The Human Plasma and Serum Proteome

  • Gilbert S. Omenn
  • Rajasree Menon
  • Marcin Adamski
  • Thomas Blackwell
  • Brian B. Haab
  • Weimin Gao
  • David J. States


Human plasma and serum are the preferred specimens for noninvasive studies of normal and disease-associated proteins in the circulation and arising from cells throughout the body. The attributes of extreme complexity, very wide dynamic range, genetic and physiological variation, endogenous and ex vivo modifications, and incompleteness of sampling by mass spectrometry all represent major challenges to reproducible, high-resolution, high-throughput analyses of the plasma proteome. This chapter summarizes the major reports to date identifying proteins in normal individuals and identifies paths to increased use of proteomics methods with human specimens for biomarker discovery and application in various diseases.

Key Words

Plasma proteome complexity dynamic range abundance variation posttranslational modifications splice isoforms ex vivo modification high-throughput error estimation 


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Copyright information

© Humana Press Inc., Totowa, NJ 2007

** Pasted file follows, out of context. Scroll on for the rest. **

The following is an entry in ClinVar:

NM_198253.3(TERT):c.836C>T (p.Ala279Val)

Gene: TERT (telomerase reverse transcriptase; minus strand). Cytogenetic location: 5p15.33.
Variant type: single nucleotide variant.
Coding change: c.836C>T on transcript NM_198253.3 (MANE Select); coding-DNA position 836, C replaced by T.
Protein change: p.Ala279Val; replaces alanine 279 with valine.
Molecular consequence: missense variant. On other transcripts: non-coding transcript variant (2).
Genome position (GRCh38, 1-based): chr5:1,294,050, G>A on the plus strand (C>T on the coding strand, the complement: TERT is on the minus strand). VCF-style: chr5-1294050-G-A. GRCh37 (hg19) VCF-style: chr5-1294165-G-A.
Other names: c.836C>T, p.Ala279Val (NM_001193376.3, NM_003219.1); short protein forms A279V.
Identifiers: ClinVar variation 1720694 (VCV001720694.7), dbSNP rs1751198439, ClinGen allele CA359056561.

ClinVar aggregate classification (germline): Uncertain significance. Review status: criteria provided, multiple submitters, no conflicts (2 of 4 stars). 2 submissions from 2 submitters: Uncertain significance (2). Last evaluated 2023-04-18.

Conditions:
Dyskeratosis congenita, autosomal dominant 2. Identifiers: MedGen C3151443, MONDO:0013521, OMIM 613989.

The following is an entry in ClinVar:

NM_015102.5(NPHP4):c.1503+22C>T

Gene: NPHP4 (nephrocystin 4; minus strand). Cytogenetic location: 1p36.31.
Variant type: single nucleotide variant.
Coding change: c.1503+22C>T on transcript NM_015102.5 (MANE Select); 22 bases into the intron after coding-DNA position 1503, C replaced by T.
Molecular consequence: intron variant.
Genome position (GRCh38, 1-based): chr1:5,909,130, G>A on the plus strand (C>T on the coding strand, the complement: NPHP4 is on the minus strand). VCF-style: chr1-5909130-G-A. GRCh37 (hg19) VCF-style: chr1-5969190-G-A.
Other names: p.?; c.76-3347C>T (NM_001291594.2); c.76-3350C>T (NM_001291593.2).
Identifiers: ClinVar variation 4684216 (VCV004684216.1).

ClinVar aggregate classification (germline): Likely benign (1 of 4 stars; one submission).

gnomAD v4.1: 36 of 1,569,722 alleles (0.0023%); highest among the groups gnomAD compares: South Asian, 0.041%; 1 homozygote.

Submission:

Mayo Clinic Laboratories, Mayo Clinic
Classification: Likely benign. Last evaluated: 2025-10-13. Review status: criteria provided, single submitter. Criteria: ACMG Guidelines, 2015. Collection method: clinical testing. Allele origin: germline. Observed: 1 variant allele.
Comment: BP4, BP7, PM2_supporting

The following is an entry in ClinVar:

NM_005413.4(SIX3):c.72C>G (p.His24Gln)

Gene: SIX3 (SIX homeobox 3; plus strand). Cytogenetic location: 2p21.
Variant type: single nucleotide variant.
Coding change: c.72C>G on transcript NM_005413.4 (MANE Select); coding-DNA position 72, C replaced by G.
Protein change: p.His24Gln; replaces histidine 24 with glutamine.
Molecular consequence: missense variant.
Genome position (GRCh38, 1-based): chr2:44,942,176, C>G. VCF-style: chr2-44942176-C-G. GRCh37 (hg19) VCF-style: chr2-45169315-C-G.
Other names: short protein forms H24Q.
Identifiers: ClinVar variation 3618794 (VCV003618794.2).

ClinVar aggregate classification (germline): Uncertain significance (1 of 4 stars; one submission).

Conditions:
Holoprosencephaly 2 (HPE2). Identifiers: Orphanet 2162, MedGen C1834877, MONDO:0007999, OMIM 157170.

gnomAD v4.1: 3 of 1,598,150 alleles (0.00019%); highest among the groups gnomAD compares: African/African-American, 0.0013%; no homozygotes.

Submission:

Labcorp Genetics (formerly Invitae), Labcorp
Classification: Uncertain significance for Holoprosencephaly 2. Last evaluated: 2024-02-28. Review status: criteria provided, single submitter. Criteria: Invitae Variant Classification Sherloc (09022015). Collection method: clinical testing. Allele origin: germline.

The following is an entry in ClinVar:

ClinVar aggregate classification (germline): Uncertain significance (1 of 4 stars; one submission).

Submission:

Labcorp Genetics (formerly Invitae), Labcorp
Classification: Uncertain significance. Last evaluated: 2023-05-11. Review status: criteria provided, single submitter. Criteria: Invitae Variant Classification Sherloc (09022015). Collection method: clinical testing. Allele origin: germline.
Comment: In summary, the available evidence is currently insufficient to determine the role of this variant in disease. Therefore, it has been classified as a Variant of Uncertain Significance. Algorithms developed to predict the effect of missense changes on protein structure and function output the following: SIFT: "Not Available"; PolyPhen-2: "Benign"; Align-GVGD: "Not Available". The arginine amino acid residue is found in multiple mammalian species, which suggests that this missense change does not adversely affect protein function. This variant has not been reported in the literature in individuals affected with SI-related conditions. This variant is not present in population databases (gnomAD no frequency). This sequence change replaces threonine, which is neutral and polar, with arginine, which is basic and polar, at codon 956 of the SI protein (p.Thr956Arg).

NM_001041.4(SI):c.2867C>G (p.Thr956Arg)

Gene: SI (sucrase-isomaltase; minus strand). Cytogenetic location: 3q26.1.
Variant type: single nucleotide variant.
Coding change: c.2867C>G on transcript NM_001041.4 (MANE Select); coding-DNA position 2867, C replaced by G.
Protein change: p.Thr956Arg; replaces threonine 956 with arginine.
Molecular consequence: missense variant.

Authors and Affiliations

  • Gilbert S. Omenn
    • 1
  • Rajasree Menon
    • 2
  • Marcin Adamski
    • 2
  • Thomas Blackwell
    • 2
  • Brian B. Haab
    • 3
  • Weimin Gao
    • 4
  • David J. States
    • 5
  1. 1.Michigan Proteomics Alliance for Cancer Research, Center for Computational Medicine and Biology, Departments of Internal Medicine and Human GeneticsUniversity of Michigan Medical SchoolAnn Arbor
  2. 2.Michigan Proteomics Alliance for Cancer Research, Center for Computational Medicine and BiologyUniversity of Michigan Medical SchoolAnn Arbor
  3. 3.Michigan Proteomics Alliance for Cancer ResearchVan Andel Research InstituteGrand Rapids
  4. 4.Michigan Proteomics Alliance for Cancer ResearchUSA
  5. 5.Michigan Proteomics Alliance for Cancer Research, Center for Computational Medicine and Biology, Department of Human GeneticsUniversity of Michigan Medical SchoolAnn Arbor

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